The concept of costs and benefits encompass a large area of economics that has to do with rational expectations and rational choices. In any situation, people are likely to make the choice that has the most benefit to them, with the least cost, or, put another way, the choice that provides more in benefits than in costs. Going back to beer, the breweries of the world will hire more employees to make more beer, only if the price of beer and the sales volume justifies the additional costs to the payroll and the materials needed to brew more. Similarly, the consumer will buy the best beer he or she can afford, not, perhaps, the best tasting beer in the store.

This extends far beyond financial transactions. University students perform cost benefit analysis on a daily basis, by focusing on certain courses that they believe will be more important for them, while cutting the time spent studying or even attending courses that they see as less necessary.

Of course, everyone knows someone who has seemingly made a poor life choice. Although people are generally rational, there are many, many factors that can throw our internal accountant out the window. Advertising is one that everyone is familiar with. Commercials tweak emotional centers of our brain and do other clever tricks to fool us into overestimating the benefits of a given item. Some of these same techniques are used quite adeptly by the lottery, showing a couple sailing a yacht and enjoying a carefree life. This image and its emotional message (“this could be you”) overwhelm the rational part of your brain that can run the very, very long odds of actually winning. Cost and benefits may not rule your mind all the time, but they are in charge more than you think – especially when it comes to the next concept. (This free thinker promoted free trade at a time when governments controlled most commercial interests. Check out Adam Smith: The Father Of Economics.)

Everything Is in the Incentives

Incentives are part of costs and benefits and rational expectations, but they are so important that they are worth further examination. Incentives make the world go round, and sometimes go wrong. If you are a parent, a boss, a teacher or anyone with the responsibility of oversight, and things are going horribly awry, the chances are very good that your incentives are out of alignment with what you want to achieve.

We’ll take a safe example, however, of – you guessed it – a brewery. This particular brewery has two sizes of bottle: one 500 ml bottle and a 1L bottle for couples. The owner wants to increase production, so he offers a bonus to the shift that produces the most bottles of beer in a day. Within a couple days, he sees production numbers shoot up from 10,000 bottles a day to 15,000. However, he is soon deluged with calls from suppliers wondering when orders of the 1L bottles are going to come. The problem, of course, is that his incentive focused on the wrong thing – the number of the bottles rather than the volume of beer – and made it “beneficial” for the competing shifts to cheat by only using the smaller bottles.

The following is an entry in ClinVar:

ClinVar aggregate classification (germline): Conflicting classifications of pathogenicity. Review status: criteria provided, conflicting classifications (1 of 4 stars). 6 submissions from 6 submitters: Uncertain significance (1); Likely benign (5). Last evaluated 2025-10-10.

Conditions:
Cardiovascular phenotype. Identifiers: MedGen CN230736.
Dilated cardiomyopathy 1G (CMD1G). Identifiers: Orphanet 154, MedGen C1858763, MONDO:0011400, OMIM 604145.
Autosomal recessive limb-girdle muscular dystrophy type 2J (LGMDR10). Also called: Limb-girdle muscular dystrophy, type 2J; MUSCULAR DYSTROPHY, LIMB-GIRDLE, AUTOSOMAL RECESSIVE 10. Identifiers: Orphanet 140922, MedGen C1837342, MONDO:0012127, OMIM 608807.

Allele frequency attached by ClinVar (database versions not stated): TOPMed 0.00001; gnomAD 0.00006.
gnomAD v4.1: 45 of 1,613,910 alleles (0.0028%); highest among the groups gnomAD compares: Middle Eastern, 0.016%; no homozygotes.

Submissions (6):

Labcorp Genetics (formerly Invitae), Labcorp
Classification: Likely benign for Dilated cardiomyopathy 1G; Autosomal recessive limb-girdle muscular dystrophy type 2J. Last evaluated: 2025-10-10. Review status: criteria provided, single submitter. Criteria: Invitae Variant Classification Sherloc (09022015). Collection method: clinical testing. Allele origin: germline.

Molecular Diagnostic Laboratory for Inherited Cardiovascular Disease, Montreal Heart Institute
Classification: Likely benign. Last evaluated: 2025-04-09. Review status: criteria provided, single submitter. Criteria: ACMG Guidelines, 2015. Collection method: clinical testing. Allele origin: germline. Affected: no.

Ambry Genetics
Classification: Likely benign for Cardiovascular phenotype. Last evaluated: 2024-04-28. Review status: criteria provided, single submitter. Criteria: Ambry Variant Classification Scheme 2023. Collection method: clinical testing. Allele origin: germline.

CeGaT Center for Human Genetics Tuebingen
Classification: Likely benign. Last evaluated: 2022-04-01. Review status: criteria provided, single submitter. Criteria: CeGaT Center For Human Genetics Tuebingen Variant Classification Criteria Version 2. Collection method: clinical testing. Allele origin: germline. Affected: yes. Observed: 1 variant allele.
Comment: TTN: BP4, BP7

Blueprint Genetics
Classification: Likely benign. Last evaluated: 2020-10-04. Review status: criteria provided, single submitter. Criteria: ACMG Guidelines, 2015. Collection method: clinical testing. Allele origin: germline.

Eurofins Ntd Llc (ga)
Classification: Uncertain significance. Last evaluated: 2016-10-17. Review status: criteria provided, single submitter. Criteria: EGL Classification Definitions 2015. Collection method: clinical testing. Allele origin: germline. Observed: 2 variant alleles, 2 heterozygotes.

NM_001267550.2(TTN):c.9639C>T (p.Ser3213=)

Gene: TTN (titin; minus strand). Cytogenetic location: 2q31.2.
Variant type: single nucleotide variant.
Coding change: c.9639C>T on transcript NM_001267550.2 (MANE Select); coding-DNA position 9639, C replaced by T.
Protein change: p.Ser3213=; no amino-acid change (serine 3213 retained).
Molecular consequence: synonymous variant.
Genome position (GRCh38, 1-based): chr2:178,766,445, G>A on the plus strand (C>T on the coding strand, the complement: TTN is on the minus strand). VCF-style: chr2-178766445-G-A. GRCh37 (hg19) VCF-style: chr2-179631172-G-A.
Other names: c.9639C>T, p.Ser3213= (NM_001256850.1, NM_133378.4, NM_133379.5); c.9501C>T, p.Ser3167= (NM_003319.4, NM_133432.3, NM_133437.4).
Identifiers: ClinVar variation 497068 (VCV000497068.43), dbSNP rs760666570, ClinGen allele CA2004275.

When incentives are aligned with organizational goals, however, the benefits can be exceptional. Some incentives have been proven so effective that they are common practice at many firms, such as profit sharing, performance bonuses and employee shareholding. However, even these incentives can turn disastrous if the criteria for the incentives falls out of alignment with the original goal. Poorly structured performance bonuses, for example, have driven many a CEO to take temporary measures to juice the financial results enough to get the bonus – measures that often turn out to be detrimental in the longer term.

Putting It All Together

Scarcity is the overarching theme of all economics. It sounds negative, and it is one of the reasons economics is referred to as the dismal science, but it simply means that choices have to be made. These choices are decided by the costs and benefits that impact the choice, leading to a dynamic market system where choices are played out through supply and demand. On a personal level, scarcity means that we have to make choices based on the incentives we are given and the cost and benefits of different courses of action. This is a very broad look at what is, believe it or not, a very compelling subject. These concepts feed into others, like comparative advantage, entrepreneurial spirit, marginal benefit and so on. The world is wide with choices, so the field of economics is wide with theories, laws and concepts that explore those choices.